Sunday, April 28, 2013

Review: "To The Wonder"

“Life’s a Dream.  In a dream you can’t make mistakes.  In a dream you can be whatever you want.”
            -Anna, To The Wonder

Neil and Marina (Ben Affleck and Olga Kurylenko) take a train and then hop into a convertible on their way to see Mont St. Michel (the “Wonder” of the West as it is sometimes referred to), a beautiful monastery atop a lonely island off the coast of France. The star-crossed lovers explore the area; the architecture, the gardens, the surrounding beaches. Their passion for each other is plainly evident, and the dreary and cold atmosphere around them somehow heightens the contrasting warmth of the romance.  They speak almost nothing but they are connected, alive, and experiencing each other.  It feels like my dreams.
My love of Terrence Malick films have been well-documented in this blog, with The Tree of Life and The New World being two of my favorite films of this century so far.  With his latest, To The Wonder, he departs from his prior five films in a number of ways; the first of those being that it is set in present day, and a second being that it is by far his most scaled-back, intimate work to date. 
The general outline of the story is based on Malick’s own life: after making his first two films in the 1970’s, he disappeared in Europe and didn’t return to filmmaking until 1997, with his Oscar-nominated The Thin Red Line, and it was during this time that he met his first wife, as Neil does in this film.  
Neil brings Marina and her 10-year old daughter back to the states with him, and they settle in Bartlesville, Oklahoma, or more specifically, a nameless suburb thereof, and only Terrence Malick could possibly frame the location to make it seem so beautiful.  The transition isn’t easy for any of the involved parties, and after some unsaid period of time, their relationship becomes strained, and they begin to drift away from each other as Neil begins a romance with Jane (Rachel McAdams), a ranch-owner and horse breeder from the area.  The two love interests represented are dichotomous: Marina is a free-spirited, fiery and passionate European (and apparently a failed ballet dancer), while Jane resembles a more reserved southern belle, who seeks the security Neil can bring her.  I don’t know if the dichotomy was supposed to be based on Malick’s own history, or rather if it was meant to be more of a philosophical portrayal of the internal struggle of men wanting both kinds of women, but either way, it works as a piece of storytelling here.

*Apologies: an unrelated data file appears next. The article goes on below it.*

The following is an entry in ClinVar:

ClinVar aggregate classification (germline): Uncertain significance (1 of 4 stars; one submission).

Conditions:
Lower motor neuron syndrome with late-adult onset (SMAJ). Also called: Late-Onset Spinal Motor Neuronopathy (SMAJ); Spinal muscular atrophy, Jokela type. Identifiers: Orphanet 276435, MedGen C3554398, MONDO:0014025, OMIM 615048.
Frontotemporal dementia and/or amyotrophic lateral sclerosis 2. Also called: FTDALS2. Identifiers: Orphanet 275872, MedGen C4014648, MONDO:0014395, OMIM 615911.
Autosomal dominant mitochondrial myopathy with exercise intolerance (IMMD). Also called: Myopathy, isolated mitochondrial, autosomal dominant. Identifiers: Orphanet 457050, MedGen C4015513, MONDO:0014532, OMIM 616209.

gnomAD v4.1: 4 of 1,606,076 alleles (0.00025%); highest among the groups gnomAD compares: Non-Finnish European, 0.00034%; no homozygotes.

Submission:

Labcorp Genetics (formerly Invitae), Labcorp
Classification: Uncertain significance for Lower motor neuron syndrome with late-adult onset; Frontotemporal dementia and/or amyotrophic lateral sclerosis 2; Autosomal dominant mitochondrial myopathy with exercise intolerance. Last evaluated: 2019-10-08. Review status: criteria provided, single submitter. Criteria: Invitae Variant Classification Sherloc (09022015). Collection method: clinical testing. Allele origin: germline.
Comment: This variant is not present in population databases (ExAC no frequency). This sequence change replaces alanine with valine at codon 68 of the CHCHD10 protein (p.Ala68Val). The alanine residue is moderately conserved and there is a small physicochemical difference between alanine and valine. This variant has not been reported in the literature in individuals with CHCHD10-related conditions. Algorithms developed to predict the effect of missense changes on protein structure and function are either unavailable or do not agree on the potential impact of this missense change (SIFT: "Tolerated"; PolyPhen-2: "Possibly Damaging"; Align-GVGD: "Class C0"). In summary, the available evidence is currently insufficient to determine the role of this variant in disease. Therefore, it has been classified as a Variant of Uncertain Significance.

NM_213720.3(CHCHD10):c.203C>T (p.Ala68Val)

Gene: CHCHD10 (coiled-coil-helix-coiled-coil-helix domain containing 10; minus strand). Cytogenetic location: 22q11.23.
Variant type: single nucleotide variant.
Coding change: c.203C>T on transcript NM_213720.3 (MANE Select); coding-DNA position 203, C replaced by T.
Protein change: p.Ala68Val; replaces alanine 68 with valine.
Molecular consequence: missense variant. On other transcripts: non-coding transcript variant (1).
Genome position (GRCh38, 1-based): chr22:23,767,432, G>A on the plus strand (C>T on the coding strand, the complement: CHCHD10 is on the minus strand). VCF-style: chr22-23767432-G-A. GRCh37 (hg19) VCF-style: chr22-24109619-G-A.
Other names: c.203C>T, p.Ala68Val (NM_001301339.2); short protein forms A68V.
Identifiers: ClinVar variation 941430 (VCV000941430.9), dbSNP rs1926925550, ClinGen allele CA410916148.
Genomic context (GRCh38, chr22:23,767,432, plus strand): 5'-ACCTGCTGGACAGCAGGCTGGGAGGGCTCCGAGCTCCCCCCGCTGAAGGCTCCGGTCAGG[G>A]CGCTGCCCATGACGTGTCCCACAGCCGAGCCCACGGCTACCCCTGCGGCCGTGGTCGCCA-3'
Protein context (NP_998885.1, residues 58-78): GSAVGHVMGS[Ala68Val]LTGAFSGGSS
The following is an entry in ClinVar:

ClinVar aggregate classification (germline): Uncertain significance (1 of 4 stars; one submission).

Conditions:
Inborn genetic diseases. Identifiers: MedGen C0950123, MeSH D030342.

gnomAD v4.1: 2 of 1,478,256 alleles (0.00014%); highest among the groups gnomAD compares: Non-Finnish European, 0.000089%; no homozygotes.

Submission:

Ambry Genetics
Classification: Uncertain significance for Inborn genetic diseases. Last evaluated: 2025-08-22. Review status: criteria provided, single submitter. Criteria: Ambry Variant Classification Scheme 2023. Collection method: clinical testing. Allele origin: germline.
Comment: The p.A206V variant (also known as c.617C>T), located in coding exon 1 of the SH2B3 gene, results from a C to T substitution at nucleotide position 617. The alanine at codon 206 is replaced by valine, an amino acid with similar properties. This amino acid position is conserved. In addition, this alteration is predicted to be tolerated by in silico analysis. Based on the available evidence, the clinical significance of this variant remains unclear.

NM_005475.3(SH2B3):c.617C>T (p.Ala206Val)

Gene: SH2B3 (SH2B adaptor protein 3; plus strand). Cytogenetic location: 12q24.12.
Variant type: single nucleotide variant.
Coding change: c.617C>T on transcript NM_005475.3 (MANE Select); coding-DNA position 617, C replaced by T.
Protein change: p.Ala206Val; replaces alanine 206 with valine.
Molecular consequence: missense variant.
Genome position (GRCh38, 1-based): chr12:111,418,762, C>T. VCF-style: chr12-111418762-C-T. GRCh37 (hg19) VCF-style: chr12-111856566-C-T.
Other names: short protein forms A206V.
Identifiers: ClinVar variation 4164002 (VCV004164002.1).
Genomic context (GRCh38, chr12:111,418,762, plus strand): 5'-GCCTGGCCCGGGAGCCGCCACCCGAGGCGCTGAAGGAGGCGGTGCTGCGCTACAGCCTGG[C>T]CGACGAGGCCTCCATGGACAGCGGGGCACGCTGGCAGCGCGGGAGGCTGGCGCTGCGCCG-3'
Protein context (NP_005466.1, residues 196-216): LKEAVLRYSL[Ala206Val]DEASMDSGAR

The film has a third storyline, that of Father Quintana of the local Catholic church (Javier Bardem, who gives the best performance in the film), a priest who is experiencing his own relationship struggle between himself and God.  A sermon he preaches near the beginning of the film is centered on the idea of love: “Love is a duty...if you feel your love has died, it is perhaps waiting to be transformed into something higher.” We learn later on that he is possibly trying to convince himself of his own sermon as much as his congregation.  The comparison between the relationship we have with our loved ones and the one we may have with God is something I’m used to hearing in church, but it is refreshing to have this struggle dealt with bravely in a secular feature film.  A simply harrowing scene portrays Quintana cowering and hiding in his house, while a needy parishioner knocks on his door to no avail, and perhaps this is a bit of a sarcastic take on Jesus’s admonishment in the Sermon on the Mount to “knock, and the door shall be opened unto you.”  

While The Tree of Life was largely about Malick’s ambition to study the events of his childhood and to contextualize it into a larger cosmic conflict, To the Wonder is more about reconciling the regret and pain of his own personal life with the story he wished would have existed.  Therefore, when the film feels like a dream, that’s because it partly is one.  It is a beautiful collage of a combination of memories and longings for a future that will never exist in reality.  So while some will be put off by fanciful scenes of Marina dancing or frolicking through a wheat field, or a few too many shots of Neil passionately touching Marina, running his fingers down her unclothed back, to me it was beautiful and heartbreaking, as though Malick is preserving the way he remembers this woman in his dreams.  In a dream you can be whatever you want.  In a dream you can’t make mistakes. In a dream you can be free.